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A Plastic World

Pictured: Caddisfly, mayfly and chironomid larva surrounded by microplastics

Plastic pollution has been acknowledged as a long lasting and far-reaching environmental issue. With the gradual break down of plastic items smaller plastics are produced and as a result now exist virtually everywhere on earth. Microplastics (plastic particles smaller than 5 mm) pose a threat as they are easily transported around the environment, and their small size allows for uptake and ingestion by a wide variety of organisms. In terms of aquatic environments, studies have shown the presence of microplastics in oceans, lakes, and rivers. There can be a number of sources distributing microplastics into aquatic environments. Of particular interest, wastewater treatment facilities perform an important role in removing contaminants from wastewaters yet may still behave as a source by contributing microplastics back into waterways in effluent. Therefore, monitoring the environmental levels of microplastics and their presence in diverse organisms is of high importance for understanding risks. To do this, our study focuses on emergent insects

Why emergent insects?

Pictured: Adult mayfly and a UV light used to attract insects

Some aquatic insects are in their larval form and will grow and change through metamorphosis into flying terrestrial adults. Common examples of these aquatic insects include dragonflies, mayflies, caddisflies, midges, and mosquitos. We call these emergent insects.

Aquatic insects are often used as bioindicators to assess pollution and water quality due to their diversity, limited movement within home ranges, relatively long residence times and range of sensitivity to environmental disturbances such as pollution. Being easy to collect and available in high abundance is also a benefit! Given their advantageous use as bioindicators, why not use aquatic insects to also monitor microplastics in rivers? The unique aspect here is that we plan to not only consider insects in their larval aquatic forms, but also see if they may be carrying microplastics through to their emerged adult life stage.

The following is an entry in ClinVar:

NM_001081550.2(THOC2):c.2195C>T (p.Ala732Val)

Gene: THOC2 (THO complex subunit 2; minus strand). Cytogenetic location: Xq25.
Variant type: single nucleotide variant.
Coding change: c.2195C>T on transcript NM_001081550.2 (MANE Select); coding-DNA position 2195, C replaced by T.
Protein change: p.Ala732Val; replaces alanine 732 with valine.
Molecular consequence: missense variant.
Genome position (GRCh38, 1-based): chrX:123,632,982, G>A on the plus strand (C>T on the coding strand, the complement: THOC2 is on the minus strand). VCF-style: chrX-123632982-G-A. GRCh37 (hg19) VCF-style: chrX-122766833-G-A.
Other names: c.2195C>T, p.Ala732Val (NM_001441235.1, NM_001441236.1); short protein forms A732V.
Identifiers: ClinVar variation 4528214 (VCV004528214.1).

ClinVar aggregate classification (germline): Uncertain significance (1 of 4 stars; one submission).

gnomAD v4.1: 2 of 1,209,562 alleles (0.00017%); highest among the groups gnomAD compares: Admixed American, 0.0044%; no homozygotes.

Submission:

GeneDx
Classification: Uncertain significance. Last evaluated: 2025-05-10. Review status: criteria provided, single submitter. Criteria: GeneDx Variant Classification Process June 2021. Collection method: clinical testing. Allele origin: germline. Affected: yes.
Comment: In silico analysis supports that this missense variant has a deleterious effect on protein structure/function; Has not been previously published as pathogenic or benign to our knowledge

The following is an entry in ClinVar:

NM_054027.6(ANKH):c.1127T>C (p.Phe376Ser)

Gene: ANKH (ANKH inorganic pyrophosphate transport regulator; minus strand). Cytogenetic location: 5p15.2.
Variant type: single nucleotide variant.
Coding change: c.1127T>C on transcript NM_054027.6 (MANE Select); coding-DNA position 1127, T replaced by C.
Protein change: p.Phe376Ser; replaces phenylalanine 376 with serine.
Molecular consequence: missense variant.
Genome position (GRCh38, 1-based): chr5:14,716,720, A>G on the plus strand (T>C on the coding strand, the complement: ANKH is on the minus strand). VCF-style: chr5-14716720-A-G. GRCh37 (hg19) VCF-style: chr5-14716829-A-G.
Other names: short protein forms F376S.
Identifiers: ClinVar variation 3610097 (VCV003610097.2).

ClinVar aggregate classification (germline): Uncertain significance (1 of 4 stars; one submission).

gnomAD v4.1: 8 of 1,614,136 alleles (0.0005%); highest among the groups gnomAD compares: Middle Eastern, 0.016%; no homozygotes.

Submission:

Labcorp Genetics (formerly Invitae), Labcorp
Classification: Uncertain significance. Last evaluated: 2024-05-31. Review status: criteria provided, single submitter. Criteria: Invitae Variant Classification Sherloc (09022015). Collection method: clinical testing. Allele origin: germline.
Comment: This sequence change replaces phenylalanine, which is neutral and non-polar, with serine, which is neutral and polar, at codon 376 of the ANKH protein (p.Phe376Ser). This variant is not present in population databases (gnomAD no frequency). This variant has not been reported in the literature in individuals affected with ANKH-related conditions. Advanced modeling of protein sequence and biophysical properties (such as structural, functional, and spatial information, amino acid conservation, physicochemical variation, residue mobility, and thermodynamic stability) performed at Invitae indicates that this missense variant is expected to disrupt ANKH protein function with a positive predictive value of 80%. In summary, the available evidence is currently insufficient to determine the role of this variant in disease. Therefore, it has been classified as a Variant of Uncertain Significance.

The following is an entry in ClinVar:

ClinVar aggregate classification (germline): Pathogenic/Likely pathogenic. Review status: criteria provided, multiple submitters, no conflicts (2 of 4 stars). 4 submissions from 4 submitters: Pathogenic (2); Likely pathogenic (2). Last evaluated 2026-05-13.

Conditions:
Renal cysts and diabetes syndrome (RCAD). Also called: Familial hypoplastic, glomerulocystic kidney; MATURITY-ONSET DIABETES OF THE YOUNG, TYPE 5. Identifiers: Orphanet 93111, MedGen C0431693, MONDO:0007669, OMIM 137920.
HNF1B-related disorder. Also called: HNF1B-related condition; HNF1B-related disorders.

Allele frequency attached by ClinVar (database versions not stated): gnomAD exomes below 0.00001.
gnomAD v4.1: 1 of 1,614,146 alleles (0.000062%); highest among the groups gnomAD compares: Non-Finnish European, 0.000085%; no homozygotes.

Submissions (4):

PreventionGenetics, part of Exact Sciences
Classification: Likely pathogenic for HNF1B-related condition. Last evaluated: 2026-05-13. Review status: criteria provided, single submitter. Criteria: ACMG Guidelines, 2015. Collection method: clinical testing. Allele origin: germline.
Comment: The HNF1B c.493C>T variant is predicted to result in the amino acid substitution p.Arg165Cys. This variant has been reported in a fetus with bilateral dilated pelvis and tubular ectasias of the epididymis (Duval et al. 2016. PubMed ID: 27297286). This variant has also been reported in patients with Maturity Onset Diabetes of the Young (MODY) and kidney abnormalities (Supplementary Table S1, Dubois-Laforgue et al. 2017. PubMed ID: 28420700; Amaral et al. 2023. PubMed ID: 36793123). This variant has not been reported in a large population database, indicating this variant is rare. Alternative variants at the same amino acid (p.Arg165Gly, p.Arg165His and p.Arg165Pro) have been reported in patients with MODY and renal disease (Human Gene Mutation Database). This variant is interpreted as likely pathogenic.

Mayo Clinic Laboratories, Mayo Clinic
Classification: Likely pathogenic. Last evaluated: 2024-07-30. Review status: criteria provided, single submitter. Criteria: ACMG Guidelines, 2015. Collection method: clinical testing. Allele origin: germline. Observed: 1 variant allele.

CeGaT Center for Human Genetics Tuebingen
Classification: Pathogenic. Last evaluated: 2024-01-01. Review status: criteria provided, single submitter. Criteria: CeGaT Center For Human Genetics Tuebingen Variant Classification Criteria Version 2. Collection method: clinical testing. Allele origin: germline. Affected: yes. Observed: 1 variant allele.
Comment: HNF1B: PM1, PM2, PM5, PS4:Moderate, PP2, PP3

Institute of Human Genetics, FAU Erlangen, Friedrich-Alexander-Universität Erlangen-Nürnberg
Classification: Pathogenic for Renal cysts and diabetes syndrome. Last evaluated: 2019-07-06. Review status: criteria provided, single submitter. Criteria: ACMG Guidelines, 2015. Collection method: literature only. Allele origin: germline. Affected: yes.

The Food Web Aspect

Pictured: Nearshore spider on its web

Emergent insects in both their aquatic and terrestrial life stages are important forage for various predators, including fish, spiders, bats, birds, and small mammals. Contaminants can be passed from one organism to another within a food web; this is called this trophic transfer. What we don’t currently know much about is the potential for emergent insects to carry microplastics from their aquatic to terrestrial life stage, and pass microplastics onto predators such as nearshore spiders. We also don’t fully understand the implications microplastics may have on food webs.

Pictured: Emergent insect collection set up at dusk

Overall, the risks posed by microplastics may not only remain with aquatic organisms. Our project will investigate microplastic ingestion by emergent insects up and downstream wastewater treatment facilities, and the transfer of microplastics to nearby terrestrial predators.

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